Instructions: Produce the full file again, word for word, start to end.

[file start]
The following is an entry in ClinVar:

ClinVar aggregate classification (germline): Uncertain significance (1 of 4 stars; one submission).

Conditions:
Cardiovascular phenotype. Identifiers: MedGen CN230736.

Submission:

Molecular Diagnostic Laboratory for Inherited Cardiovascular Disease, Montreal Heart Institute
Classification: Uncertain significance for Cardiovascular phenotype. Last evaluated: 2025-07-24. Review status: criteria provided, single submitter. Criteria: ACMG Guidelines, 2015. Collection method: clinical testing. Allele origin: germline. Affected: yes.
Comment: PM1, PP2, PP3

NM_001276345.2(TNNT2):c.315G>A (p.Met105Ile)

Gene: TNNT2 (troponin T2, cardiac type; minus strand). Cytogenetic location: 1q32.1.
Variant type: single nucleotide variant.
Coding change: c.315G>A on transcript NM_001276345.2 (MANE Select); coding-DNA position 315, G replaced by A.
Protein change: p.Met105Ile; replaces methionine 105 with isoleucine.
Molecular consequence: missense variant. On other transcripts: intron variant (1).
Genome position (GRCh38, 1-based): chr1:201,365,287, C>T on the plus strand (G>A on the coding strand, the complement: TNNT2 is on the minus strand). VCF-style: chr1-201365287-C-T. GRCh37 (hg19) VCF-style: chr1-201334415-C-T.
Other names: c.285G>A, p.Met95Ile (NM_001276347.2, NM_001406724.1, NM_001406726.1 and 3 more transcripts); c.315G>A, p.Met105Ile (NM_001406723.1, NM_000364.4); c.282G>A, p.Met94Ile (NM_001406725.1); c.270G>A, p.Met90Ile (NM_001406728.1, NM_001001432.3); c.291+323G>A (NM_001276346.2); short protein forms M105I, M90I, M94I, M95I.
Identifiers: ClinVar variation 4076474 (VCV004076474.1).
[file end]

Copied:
The following is an entry in ClinVar:

ClinVar aggregate classification (germline): Uncertain significance (1 of 4 stars; one submission).

Conditions:
Cardiovascular phenotype. Identifiers: MedGen CN230736.

Submission:

Molecular Diagnostic Laboratory for Inherited Cardiovascular Disease, Montreal Heart Institute
Classification: Uncertain significance for Cardiovascular phenotype. Last evaluated: 2025-07-24. Review status: criteria provided, single submitter. Criteria: ACMG Guidelines, 2015. Collection method: clinical testing. Allele origin: germline. Affected: yes.
Comment: PM1, PP2, PP3

NM_001276345.2(TNNT2):c.315G>A (p.Met105Ile)

Gene: TNNT2 (troponin T2, cardiac type; minus strand). Cytogenetic location: 1q32.1.
Variant type: single nucleotide variant.
Coding change: c.315G>A on transcript NM_001276345.2 (MANE Select); coding-DNA position 315, G replaced by A.
Protein change: p.Met105Ile; replaces methionine 105 with isoleucine.
Molecular consequence: missense variant. On other transcripts: intron variant (1).
Genome position (GRCh38, 1-based): chr1:201,365,287, C>T on the plus strand (G>A on the coding strand, the complement: TNNT2 is on the minus strand). VCF-style: chr1-201365287-C-T. GRCh37 (hg19) VCF-style: chr1-201334415-C-T.
Other names: c.285G>A, p.Met95Ile (NM_001276347.2, NM_001406724.1, NM_001406726.1 and 3 more transcripts); c.315G>A, p.Met105Ile (NM_001406723.1, NM_000364.4); c.282G>A, p.Met94Ile (NM_001406725.1); c.270G>A, p.Met90Ile (NM_001406728.1, NM_001001432.3); c.291+323G>A (NM_001276346.2); short protein forms M105I, M90I, M94I, M95I.
Identifiers: ClinVar variation 4076474 (VCV004076474.1).